There is a definite connection between these underground nuclear explosions and the time-and space-related medical and biological symptoms. This is particularly true of hydrocarbon mining districts where radioactive particles combine with such pollutants as mineral-rich subsurface waters and gases, heavy metals, chlorine ions, pathogenic bacteria... The employees show signs of perilous disorders in the immune and blood systems, and in certain body organs; they even develop diseases caused by unknown agents. Near the zones of explosions made in salt-bearing deposits there occur cases of discoloration of plants and insects, ulcers on horses limbs and other aftereffects.

Pages. 41

A geological section of the Sredne-Botyuob oil and gas-condensate deposit (Yakutia). Nuclear charges exploded underground upset perpetually frozen rock and thus deform relief features. There are signs that radionuclides infiltrate the oil pool (shown in black).

In 1994 Moscow was the venue of a conference on earthquakes induced by underground nuclear explosions and their ecological impact. Its delegates agreed on the negative consequences of anthropogenic interference in plutonic life. The same conclusion was reiterated at a Voronezh-held international forum of 2001 dealing with present-day geodynamics, the plutonic structure and seismicity of platform territories and contiguous areas. The forum identified yet another deleterious trend, namely that underground nuclear explosions concur, both in time and in capacity, with shows of seismicity - its large foci being born of late even on such old and stable platforms as the East European and the Siberian. It is not accidental that since 1973, the Geological Survey of the United States has been monitoring cases of technogenic subsidence of terrestrial surface, and many earthquakes shaking mining areas here and there. Clearly, in the last few years destabilization of deep-seated rock has taken in the western and eastern margins of the North American Platform, especially in the West, in the immediate vicinity of the Nevada nuclear testing-range and near the sites of underground nuclear explosions (New Mexico and Colorado).

It's a fact that the technogenic destabilization of plutonic matter is instrumental in modifying the physical and mechanical characteristics of our globe. Such developments occur oftener in the Northern Hemisphere with its major mining areas where all the various invasive techniques, nuclear charges including, have been employed on a large scale ever since 1964. Most dramatic seismic events have been registered since then, as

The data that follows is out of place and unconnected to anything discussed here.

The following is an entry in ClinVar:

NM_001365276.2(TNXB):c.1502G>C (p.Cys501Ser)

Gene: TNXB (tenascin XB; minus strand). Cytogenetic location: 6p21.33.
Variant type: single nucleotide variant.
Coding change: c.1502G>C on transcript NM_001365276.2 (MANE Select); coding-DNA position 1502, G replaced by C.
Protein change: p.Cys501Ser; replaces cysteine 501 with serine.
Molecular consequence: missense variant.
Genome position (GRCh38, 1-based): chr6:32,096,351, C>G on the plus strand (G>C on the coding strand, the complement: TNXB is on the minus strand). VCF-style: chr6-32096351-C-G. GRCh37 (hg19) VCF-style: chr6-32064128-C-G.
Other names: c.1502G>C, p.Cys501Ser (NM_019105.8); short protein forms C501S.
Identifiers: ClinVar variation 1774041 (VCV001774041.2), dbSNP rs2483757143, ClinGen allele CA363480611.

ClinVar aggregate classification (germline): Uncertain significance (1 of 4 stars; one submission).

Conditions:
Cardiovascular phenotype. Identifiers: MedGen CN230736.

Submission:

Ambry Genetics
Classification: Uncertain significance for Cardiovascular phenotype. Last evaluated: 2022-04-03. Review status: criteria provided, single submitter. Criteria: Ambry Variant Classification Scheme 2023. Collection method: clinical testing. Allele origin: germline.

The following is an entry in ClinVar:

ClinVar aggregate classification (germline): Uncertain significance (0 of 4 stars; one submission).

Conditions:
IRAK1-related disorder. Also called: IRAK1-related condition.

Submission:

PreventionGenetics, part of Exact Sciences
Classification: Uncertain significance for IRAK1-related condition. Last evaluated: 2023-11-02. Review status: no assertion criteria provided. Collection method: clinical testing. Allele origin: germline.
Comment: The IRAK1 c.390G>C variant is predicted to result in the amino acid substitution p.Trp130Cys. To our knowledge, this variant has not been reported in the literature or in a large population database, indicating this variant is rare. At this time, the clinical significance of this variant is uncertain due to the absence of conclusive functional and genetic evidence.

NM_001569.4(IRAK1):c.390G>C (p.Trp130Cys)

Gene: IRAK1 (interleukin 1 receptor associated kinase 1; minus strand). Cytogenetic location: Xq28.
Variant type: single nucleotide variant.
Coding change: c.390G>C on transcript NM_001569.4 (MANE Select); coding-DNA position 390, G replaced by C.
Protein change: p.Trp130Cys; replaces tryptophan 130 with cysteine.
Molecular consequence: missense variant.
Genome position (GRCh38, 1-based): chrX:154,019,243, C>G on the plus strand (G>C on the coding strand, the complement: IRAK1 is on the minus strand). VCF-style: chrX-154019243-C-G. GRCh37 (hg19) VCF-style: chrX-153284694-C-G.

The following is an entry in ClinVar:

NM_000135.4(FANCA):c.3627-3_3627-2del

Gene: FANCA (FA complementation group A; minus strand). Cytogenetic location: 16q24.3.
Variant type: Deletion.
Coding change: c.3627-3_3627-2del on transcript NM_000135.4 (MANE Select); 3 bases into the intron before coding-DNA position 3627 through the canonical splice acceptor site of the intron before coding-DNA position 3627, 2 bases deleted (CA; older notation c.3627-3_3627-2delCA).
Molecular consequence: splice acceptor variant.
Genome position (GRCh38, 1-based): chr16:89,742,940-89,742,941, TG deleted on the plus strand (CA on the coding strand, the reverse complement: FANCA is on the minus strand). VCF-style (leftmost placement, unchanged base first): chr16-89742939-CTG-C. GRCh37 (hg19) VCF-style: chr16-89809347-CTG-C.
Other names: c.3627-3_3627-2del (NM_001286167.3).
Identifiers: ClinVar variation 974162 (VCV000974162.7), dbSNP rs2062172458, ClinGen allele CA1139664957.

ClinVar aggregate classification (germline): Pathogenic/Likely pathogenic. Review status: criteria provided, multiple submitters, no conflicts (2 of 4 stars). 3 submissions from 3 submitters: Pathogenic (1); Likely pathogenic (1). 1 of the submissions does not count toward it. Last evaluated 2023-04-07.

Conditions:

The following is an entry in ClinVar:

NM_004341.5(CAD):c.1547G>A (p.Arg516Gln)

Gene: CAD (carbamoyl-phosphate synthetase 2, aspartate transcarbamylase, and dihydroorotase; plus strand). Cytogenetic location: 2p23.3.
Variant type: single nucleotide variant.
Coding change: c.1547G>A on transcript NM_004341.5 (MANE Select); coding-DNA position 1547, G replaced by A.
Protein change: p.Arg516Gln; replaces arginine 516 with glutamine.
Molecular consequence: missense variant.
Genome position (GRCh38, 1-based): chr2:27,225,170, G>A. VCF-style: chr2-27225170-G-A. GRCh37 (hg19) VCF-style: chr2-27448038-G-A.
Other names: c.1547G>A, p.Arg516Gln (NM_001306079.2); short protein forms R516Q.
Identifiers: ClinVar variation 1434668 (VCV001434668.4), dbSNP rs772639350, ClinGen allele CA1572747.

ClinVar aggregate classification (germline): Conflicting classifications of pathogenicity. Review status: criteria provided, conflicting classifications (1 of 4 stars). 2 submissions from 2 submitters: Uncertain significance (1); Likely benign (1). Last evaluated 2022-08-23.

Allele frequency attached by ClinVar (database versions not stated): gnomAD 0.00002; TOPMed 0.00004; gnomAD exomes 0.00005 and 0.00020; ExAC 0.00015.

Pages. 42

Radioactive contamination of the diamond-mining pit Udachny (Yakutia) with products of the nuclear explosion of 1974: A - before, B - during the blast; C - since 1975. In 1985 the pit became deeper than the explosion sink, and underground water polluted with radioactive products started seeping in.

seen in the excitation area next to the Caspian quite obvious already by the year 1980. The Caspian has been an area of intensive mining of oil and gas for a century and a half, an area of grandiose hydrotechnical projects where a large number of nuclear charges have been exploded underground. Similar changes are characteristic of volcanicity as well. Studying plots of the mean annual number of seismic events on the globe, our scientists have registered abrupt intensification of seismism since 1964.

Violent quakes shake the earth for several days in succession, i.e. they cause natural oscillations of the earth as an elastic body (whereby minute particles out of equilibrium travel freely, since they are not acted upon by any outside forces). The frequencies of such oscillations (about a thousand kinds identified to date) are the integral characteristics of our planet's physical and mechanical condition. Along with the earth mass and moment of inertia, these characteristics are being used for studies into the rock density distribution deep under, compression and share moduli, and the earth's gravitational field. According to the latest calculations, the technogenic disintegration of the earth's crust is already responsible for observable changes in the frequencies and periods of the globe's natural radial oscillations. This, in turn, has a substantial effect on changes in the angular velocity of its rotation and on the sequence of natural processes, the tidal regime of the World Ocean and the regime of its subsurface waves, atmospheric circulation, etc.

To live in harmony with Mother Earth humankind should learn how to take good care of her both in and out; we must be able to avert hazards of our own making and rethink the conceptual premises of our economics and social politics.